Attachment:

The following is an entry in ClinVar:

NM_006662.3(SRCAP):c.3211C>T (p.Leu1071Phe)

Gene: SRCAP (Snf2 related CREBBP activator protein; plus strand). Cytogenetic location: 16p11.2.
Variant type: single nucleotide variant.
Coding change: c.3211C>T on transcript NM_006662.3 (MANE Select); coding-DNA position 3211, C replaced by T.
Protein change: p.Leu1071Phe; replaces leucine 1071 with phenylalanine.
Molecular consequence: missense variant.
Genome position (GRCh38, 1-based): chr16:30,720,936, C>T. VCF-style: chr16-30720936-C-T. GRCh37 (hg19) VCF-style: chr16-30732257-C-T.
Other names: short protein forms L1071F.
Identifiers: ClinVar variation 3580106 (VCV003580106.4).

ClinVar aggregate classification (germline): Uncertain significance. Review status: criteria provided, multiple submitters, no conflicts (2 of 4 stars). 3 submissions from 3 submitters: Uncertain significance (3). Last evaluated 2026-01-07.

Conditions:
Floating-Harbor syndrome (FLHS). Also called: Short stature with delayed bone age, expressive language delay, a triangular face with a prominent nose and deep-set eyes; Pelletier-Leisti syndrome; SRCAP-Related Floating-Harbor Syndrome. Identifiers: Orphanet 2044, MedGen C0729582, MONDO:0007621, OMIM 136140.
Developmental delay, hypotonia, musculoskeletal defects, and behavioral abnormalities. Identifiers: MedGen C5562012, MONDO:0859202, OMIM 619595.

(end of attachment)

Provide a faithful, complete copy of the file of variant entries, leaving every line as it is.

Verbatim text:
The following is an entry in ClinVar:

NM_006662.3(SRCAP):c.3211C>T (p.Leu1071Phe)

Gene: SRCAP (Snf2 related CREBBP activator protein; plus strand). Cytogenetic location: 16p11.2.
Variant type: single nucleotide variant.
Coding change: c.3211C>T on transcript NM_006662.3 (MANE Select); coding-DNA position 3211, C replaced by T.
Protein change: p.Leu1071Phe; replaces leucine 1071 with phenylalanine.
Molecular consequence: missense variant.
Genome position (GRCh38, 1-based): chr16:30,720,936, C>T. VCF-style: chr16-30720936-C-T. GRCh37 (hg19) VCF-style: chr16-30732257-C-T.
Other names: short protein forms L1071F.
Identifiers: ClinVar variation 3580106 (VCV003580106.4).

ClinVar aggregate classification (germline): Uncertain significance. Review status: criteria provided, multiple submitters, no conflicts (2 of 4 stars). 3 submissions from 3 submitters: Uncertain significance (3). Last evaluated 2026-01-07.

Conditions:
Floating-Harbor syndrome (FLHS). Also called: Short stature with delayed bone age, expressive language delay, a triangular face with a prominent nose and deep-set eyes; Pelletier-Leisti syndrome; SRCAP-Related Floating-Harbor Syndrome. Identifiers: Orphanet 2044, MedGen C0729582, MONDO:0007621, OMIM 136140.
Developmental delay, hypotonia, musculoskeletal defects, and behavioral abnormalities. Identifiers: MedGen C5562012, MONDO:0859202, OMIM 619595.